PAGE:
First Ken Trentowski rifled a shot from the point that may have bounced off a defender. The puck went over Hartzell's shoulder at 3:57. The announcement was made that junior Chad Ziegler, who was near the slot, had scored the goal. Trentowski, a senior defenseman, was more than happy to have it corrected and get his first goal of the year.
The Bulldogs used their first penalty kill of the night to get the second score. Chris Cahill won the race to a loose puck along the Yale blueline and chipped it out. Limbert took it at center ice with a defender in front of him. Limbert created a little space and then let fly a nasty wrister that stunned the home netminder with just 14 seconds left in the first for his sixth of the season.
"That was a big goal at the end of the period, it really helps momentum," said Kearney.
The Yale fore-check also was dominating in the first frame and helped produce many of the shots on target. That aggressive effort never stopped on this night.
Very few people in the packed building noticed that Yale had taken a three-goal lead 6:36 into the second. But the scoreboard didn't change. A minute later, after play had stopped, the referees were heading for the scorer's booth to have a look.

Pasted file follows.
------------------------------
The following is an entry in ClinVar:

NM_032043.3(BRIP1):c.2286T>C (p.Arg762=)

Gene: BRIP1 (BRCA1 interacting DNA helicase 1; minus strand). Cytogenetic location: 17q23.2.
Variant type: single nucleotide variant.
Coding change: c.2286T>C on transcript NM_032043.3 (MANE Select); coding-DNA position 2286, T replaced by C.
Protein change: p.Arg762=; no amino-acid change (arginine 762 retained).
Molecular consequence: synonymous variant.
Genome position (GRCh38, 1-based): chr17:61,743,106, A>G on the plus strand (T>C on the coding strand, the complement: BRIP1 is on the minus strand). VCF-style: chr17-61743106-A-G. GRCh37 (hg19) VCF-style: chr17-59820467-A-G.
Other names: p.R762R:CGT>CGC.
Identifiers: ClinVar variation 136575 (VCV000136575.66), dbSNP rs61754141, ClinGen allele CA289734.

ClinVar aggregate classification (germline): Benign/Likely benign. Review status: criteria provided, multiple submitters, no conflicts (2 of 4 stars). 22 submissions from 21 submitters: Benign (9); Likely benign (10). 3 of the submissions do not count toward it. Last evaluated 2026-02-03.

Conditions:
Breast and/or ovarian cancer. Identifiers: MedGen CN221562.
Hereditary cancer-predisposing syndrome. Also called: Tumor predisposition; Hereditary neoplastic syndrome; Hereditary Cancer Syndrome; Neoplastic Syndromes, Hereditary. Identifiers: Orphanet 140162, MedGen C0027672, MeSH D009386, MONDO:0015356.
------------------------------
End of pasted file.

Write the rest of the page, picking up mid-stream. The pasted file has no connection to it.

Martin, who took a pass from Antoine Laganiere, shot the puck from the right circle. It whizzed over Hartzell's shoulder and through the back left side of the net. The puck bounced to the ice; no referee signaled a goal and the lamp did not go on. From the press box, you could see the net flutter and it was no surprise that the officials went to the video to confirm the captain's fifth of the season.
"I had no idea it went in. I knew I had room and I aimed for it," said Martin. "My job is to get back, so I was sprinting back and never saw it go in."
The Yale players on the bench saw it and asked for a review.
Kearney (13 goals this year), Yale's active leading scorer against the Bobcats with seven goals, was at it again tonight. The senior forward, skating four-on-four, took a pass from Colin Dueck, moved into the middle of the slot and then fired a rising shot past Hartzell's stick at 11:16.